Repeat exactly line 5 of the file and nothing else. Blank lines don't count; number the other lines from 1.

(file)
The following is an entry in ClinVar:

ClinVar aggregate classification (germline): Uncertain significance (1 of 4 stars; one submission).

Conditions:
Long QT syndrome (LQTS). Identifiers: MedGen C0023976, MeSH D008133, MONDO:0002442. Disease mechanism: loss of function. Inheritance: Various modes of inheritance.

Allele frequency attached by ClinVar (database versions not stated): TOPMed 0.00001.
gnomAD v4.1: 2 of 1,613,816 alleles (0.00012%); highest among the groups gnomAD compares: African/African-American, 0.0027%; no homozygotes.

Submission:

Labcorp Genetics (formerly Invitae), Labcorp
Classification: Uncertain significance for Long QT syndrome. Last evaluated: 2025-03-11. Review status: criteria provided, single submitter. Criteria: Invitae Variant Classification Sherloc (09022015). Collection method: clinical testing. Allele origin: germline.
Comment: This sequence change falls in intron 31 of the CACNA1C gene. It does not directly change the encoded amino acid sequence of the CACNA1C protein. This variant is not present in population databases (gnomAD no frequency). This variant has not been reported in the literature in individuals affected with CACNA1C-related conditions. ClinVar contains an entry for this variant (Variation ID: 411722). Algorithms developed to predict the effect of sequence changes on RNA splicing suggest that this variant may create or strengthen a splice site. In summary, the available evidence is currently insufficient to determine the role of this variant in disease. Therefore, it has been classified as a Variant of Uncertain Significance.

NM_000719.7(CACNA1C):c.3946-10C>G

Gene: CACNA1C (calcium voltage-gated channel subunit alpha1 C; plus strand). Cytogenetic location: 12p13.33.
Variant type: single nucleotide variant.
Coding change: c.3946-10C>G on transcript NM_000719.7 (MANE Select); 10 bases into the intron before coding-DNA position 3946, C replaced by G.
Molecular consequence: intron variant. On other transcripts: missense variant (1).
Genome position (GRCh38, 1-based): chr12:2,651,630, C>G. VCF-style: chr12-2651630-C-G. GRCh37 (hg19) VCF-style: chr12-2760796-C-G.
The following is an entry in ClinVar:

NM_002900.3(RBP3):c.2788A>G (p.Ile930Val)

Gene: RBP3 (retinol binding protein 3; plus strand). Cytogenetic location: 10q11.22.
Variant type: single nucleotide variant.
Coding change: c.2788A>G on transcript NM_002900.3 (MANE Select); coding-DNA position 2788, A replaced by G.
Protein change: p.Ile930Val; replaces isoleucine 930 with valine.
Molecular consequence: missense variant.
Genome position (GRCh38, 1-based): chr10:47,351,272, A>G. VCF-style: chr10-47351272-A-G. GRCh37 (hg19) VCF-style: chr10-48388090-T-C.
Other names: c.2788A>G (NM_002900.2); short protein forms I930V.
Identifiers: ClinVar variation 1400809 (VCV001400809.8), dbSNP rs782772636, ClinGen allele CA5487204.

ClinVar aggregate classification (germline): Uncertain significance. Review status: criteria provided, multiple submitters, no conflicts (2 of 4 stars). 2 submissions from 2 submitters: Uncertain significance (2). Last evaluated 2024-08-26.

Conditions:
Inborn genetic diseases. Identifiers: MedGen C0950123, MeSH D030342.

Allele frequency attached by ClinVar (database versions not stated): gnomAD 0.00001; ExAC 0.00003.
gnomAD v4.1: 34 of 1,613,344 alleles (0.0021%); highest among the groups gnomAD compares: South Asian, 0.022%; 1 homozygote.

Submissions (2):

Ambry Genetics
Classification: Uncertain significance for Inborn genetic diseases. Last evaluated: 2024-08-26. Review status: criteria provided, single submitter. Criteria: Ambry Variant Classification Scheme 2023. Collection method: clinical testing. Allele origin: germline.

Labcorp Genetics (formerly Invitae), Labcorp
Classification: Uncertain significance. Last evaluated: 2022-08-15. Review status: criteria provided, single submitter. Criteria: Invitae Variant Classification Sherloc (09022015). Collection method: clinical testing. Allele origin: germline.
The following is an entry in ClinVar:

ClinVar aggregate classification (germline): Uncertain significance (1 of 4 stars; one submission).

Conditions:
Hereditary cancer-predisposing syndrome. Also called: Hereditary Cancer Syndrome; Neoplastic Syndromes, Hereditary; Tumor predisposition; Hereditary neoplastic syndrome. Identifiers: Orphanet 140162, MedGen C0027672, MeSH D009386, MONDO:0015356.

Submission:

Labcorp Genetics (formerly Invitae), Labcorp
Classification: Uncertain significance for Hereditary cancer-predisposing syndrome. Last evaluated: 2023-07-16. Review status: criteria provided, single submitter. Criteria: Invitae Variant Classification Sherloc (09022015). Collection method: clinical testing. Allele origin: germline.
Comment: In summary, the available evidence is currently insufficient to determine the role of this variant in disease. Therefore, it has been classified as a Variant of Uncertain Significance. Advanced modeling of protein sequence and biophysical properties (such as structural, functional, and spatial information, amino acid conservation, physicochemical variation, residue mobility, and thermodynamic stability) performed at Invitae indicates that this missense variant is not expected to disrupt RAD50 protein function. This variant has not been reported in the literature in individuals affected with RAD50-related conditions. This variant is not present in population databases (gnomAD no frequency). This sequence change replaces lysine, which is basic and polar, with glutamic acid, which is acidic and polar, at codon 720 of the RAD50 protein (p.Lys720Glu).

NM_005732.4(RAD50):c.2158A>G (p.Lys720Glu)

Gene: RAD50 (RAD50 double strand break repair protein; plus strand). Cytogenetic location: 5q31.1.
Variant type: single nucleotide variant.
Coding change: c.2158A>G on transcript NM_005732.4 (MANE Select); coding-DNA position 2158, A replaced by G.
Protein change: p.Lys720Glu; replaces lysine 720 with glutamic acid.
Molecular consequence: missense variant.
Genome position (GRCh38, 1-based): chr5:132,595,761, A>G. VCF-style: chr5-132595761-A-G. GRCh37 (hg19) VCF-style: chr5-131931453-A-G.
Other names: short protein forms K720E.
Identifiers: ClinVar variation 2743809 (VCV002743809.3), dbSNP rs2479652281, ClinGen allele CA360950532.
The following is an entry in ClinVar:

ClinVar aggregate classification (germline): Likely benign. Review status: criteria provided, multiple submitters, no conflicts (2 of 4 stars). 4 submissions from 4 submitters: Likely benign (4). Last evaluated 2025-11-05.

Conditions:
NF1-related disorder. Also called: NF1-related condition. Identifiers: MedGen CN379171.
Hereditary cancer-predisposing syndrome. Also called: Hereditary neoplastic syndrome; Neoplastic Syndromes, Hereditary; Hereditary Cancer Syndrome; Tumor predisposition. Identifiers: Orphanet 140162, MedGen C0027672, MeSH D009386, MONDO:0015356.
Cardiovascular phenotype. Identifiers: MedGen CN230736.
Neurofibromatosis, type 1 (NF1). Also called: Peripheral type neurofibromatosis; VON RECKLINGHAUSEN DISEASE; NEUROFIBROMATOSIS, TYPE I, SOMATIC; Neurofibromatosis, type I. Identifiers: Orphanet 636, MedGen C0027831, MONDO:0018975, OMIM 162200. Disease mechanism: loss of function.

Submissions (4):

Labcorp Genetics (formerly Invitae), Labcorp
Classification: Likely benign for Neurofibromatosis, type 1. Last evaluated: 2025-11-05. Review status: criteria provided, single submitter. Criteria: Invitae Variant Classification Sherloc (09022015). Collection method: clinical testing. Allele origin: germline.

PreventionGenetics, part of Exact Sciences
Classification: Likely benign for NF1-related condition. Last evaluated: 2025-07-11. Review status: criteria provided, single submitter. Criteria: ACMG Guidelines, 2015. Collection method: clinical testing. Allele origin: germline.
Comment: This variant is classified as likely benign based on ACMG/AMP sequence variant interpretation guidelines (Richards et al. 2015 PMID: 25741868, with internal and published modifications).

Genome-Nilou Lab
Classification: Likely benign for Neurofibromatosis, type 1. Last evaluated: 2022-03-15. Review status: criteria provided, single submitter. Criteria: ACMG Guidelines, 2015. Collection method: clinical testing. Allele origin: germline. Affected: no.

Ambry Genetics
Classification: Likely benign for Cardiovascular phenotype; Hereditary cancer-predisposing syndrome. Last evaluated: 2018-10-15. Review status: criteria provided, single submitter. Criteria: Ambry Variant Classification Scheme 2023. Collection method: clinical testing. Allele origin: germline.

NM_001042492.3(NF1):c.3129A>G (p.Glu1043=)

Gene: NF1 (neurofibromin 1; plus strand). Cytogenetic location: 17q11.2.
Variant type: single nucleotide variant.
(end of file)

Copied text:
Allele frequency attached by ClinVar (database versions not stated): TOPMed 0.00001.